Buoyed by the initial success, the US presence in the region has waned over time, relying mostly on the inevitability of the region’s ultimate trajectory towards Euro-Atlantic integration. However, due to the inherited problems and the failure of the weak institutions to cope with an array of issues, coupled with sweeping changes at the European and global scale, the renewed US presence in the region is called upon by many. Thus the enhanced US presence in the Western Balkans is staunchly advocated by the Atlantic Council, in the recently published report “Balkans Forward: A New US Strategy for the Region”.
Although the countries of the region have made significant progress, Slovenia and Croatia became members of the EU and NATO, Albania and Montenegro joined NATO and Serbia and Montenegro made significant progress in their EU accession talks, the authors warn that the final outcome should not be taken for granted.
According to the report, the Western Balkans is still seen as “the unfinished business of a Europe whole and free”.
“This full realization of this goal has been at the heart of the US strategy toward Europe, precisely because a whole, free Europe removes the continent as a conceivable future battleground and maximizes the likelihood that the United States will have the kind of capable, coherent partner required to address global challenges”, whereas “the instability in Europe’s Southeast could deprive the United States of a strategic partner on facing challenges further afield”.
Having been distracted by a manifold of crises abroad and thinking that “the Europeans have matters in hand”, the US has somewhat withdrawn from the region, thus leaving a strategic vacuum which other players, primarily Russia, capitalized on.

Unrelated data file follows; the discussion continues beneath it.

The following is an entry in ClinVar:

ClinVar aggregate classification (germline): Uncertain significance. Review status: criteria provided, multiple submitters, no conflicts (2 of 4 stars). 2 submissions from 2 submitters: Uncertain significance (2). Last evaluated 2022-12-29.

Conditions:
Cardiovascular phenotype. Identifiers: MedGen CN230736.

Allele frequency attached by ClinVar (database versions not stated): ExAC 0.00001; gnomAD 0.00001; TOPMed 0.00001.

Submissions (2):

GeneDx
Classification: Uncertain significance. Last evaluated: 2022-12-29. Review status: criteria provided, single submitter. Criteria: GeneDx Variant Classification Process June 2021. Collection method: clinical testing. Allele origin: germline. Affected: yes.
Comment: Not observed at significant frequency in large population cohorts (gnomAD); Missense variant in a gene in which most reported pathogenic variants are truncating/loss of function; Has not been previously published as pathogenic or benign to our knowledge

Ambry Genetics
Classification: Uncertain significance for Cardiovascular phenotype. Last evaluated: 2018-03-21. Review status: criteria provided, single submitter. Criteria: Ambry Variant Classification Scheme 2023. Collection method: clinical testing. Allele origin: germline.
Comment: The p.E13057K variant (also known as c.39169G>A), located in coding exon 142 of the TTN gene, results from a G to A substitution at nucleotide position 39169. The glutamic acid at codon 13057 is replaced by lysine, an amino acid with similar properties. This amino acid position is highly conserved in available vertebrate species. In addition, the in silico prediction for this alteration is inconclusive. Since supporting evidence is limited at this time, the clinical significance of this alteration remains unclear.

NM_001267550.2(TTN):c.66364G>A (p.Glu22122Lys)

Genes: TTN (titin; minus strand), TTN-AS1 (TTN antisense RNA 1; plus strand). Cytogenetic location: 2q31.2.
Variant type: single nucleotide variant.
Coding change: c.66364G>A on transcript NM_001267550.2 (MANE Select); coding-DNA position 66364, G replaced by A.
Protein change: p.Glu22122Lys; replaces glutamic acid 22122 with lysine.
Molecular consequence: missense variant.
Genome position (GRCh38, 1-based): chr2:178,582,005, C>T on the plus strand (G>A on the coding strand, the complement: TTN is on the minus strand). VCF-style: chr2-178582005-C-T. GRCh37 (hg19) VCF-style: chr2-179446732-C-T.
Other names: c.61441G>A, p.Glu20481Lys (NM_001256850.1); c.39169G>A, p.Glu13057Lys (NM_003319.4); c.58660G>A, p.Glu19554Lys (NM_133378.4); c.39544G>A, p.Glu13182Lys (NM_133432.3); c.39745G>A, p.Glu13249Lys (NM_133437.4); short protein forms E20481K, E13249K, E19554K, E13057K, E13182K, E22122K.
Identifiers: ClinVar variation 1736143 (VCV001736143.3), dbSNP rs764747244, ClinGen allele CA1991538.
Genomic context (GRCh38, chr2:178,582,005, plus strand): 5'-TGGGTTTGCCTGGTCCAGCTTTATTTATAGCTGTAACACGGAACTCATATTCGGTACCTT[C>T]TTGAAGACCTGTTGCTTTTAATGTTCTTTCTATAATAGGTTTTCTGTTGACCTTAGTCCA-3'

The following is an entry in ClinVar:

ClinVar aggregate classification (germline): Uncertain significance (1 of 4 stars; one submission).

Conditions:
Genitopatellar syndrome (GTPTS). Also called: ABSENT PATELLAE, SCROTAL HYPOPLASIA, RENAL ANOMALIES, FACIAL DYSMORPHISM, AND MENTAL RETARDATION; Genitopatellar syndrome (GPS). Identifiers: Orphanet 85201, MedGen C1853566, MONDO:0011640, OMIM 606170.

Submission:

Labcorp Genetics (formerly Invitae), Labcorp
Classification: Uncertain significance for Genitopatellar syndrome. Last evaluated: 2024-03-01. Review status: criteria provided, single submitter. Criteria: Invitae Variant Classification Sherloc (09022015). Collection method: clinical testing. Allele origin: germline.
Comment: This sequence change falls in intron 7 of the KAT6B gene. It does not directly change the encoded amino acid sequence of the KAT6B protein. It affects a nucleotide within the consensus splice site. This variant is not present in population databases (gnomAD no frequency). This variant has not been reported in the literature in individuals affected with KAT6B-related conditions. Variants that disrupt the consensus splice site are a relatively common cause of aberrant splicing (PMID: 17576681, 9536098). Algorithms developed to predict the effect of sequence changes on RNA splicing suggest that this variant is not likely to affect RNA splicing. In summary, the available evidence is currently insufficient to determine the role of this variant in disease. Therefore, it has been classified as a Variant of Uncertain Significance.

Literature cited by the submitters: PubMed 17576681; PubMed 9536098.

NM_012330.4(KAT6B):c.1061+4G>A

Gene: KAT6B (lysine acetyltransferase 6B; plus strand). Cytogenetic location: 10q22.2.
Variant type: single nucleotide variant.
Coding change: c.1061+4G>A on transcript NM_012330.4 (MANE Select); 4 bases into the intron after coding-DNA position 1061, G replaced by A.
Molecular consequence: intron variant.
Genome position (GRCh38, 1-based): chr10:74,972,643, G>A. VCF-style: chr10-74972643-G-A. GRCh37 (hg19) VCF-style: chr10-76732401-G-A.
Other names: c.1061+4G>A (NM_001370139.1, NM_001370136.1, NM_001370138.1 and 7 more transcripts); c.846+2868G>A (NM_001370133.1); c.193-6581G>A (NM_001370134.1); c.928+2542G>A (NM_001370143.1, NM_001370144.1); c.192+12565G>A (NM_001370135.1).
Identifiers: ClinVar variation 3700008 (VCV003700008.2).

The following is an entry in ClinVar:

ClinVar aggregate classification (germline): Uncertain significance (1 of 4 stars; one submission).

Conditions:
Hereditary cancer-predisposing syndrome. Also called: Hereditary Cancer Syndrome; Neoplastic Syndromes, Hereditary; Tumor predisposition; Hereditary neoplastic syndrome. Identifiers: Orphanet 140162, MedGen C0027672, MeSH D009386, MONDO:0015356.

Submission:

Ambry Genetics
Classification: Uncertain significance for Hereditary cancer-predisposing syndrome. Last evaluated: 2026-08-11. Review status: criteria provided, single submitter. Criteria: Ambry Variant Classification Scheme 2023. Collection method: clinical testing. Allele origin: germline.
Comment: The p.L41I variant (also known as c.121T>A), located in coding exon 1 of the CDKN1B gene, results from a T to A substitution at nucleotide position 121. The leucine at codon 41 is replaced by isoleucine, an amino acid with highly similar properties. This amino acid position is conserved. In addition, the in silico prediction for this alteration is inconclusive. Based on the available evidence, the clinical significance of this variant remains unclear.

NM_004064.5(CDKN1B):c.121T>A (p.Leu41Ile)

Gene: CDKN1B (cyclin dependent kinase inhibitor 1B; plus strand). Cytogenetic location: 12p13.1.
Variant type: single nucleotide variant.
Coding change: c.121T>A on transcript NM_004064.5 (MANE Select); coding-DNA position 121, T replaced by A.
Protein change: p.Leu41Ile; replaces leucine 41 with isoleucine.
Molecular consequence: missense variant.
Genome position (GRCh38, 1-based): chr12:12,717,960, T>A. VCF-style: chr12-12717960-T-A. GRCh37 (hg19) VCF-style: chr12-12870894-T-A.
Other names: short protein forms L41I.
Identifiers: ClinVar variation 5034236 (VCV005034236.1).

The report thus refers to several concrete steps the United States should take in order to help stabilize the Western Balkans.
The first one pertains to the establishment of a permanent US military presence in Southeastern Europe, which would “demonstrate an enduring US commitment to security in the region and anchor the United States’ long-term ability to influence developments.” Camp Bondsteel is deemed ideal for this purpose.
Secondly, the United States should pursue a “historic” rapprochement with Serbia, which needs a more forceful try by both sides. However, as the authors note, the rapprochement can only be substantial if Serbia begins to meaningfully distance itself from Russia.
Thirdly, the United States also has to regain a reputation of an honest broker, because “a blind pursuit of stability at the cost of progress in democratic development virtually guarantees the persistence of the very pathologies that plague the region”. The preparedness of the US to deeply engage in the rapprochement between Athens and Skopje, as well as in the Belgrade-Pristina dialogue has been stated.
Lastly, the United States should draw its attention to the entrepreneurs and the youth in the region.
However, as the authors conclude, it should not be expected that once the United States recommits in the region, “the status quo ante can be restored as if nothing has happened”. What is needed is a new generation of forward-looking leaders for all this to work.
Publication of this article has been supported by the Balkan Trust for Democracy of the German Marshall Fund of the United States